Kendra Harrison breaks 28-year-old world hurdles record at Anniversary Games
American Kendra Harrison broke a 28-year-old world record in the 100m hurdles, clocking 12.20 seconds at the London Anniversary Games.
Harrison, 23, was already the fastest woman in the world this year, but will not be at next month's Olympics after finishing only sixth in the US trials.
The previous world record of 12.21 had stood since 1988 and was held by Yordanka Donkova of Bulgaria.
Britain's Tiffany Porter came sixth and Jessica Ennis-Hill last.
"After not making the Olympic team I wanted to come out here and show what I could have done," an emotional Harrison told BBC Sport.
"The US team is the hardest to make, our country wants the top three from the trials and I was not that person. The pressure got to me on the day. I wish I could re-do that day.
"I came out here with a lot of vengeance. I knew I had it in me.
"I've still got a lot left in me, I'm definitely going to try and drop that time this season."
Harrison has run six of the seven fastest times this year, and two of the four fastest ever.
Defending Olympic champion Sally Pearson will also miss out in Rio after tearing a hamstring last month.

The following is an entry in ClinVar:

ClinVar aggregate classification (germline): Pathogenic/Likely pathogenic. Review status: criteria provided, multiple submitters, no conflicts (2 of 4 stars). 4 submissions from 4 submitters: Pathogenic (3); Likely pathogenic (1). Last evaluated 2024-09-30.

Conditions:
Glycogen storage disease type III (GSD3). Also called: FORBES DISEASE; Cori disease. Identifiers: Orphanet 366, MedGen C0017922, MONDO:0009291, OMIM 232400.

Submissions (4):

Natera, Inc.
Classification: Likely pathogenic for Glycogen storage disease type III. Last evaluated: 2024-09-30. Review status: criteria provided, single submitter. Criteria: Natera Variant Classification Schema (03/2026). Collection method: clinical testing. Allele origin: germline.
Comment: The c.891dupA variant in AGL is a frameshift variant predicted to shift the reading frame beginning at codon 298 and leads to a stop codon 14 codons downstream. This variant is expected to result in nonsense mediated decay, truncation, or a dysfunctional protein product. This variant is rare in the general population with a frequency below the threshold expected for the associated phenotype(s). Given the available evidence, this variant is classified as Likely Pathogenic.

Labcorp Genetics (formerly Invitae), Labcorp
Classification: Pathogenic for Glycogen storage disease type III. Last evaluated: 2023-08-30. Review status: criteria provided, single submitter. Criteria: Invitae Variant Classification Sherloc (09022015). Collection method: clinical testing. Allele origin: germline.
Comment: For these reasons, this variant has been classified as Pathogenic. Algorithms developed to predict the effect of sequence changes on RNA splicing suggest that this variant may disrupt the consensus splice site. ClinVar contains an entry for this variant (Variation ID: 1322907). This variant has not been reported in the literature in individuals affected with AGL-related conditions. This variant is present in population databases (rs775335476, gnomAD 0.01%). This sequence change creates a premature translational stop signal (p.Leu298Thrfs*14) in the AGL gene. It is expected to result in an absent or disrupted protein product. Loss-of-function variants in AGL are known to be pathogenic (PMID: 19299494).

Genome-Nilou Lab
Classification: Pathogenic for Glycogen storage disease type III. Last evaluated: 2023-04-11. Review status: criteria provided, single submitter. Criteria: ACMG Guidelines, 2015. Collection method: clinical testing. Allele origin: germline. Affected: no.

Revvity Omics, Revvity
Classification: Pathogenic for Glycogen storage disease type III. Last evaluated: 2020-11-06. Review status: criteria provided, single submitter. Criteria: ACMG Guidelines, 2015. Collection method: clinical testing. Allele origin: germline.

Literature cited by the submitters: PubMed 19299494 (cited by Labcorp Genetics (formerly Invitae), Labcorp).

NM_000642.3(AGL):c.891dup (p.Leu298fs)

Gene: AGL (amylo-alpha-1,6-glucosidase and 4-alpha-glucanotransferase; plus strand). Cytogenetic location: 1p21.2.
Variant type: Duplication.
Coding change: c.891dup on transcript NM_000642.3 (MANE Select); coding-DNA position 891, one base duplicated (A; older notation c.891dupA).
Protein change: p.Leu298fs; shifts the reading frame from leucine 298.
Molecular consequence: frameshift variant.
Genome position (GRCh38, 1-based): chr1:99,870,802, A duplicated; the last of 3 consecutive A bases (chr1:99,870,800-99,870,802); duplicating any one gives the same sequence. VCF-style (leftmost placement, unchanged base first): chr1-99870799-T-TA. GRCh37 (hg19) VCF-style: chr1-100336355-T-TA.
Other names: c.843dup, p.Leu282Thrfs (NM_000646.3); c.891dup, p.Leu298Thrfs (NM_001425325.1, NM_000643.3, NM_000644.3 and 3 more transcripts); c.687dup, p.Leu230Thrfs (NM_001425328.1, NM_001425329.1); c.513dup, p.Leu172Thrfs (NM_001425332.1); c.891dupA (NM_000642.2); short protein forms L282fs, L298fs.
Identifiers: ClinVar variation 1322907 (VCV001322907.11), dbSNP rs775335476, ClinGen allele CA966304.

Four-time Olympic champion and BBC Sport pundit Michael Johnson said he had "never seen a race like that".
He added: "That record stood for 28 years, and could stand for another 28 years.
"She was almost a hurdle ahead of a world-class field. So much can go wrong in a hurdles race but she was flawless.
"I am so happy for her because it would have been a long difficult summer with her not going to Rio, but that world record makes up for it."
Season's best gives Ennis-Hill confidence
Ennis-Hill, who will defend her Olympic heptathlon title in Rio, ran a season's best 12.76 in her heat but had to settle for eighth in the final after clattering a hurdle.
"I'm so happy to run a season's best and it makes me confident with Rio next," said Ennis-Hill.
"I would've liked to have gone quicker in the final, but just smacked a hurdle really bad and lost all momentum and that was it."
Ennis-Hill's second run was still quicker than her prior season's best of 13.10, while her earlier performance was the second best time of her career, slower only than her 12.54 set en route to London 2012 gold.
Porter recorded a season's best time of 12.70.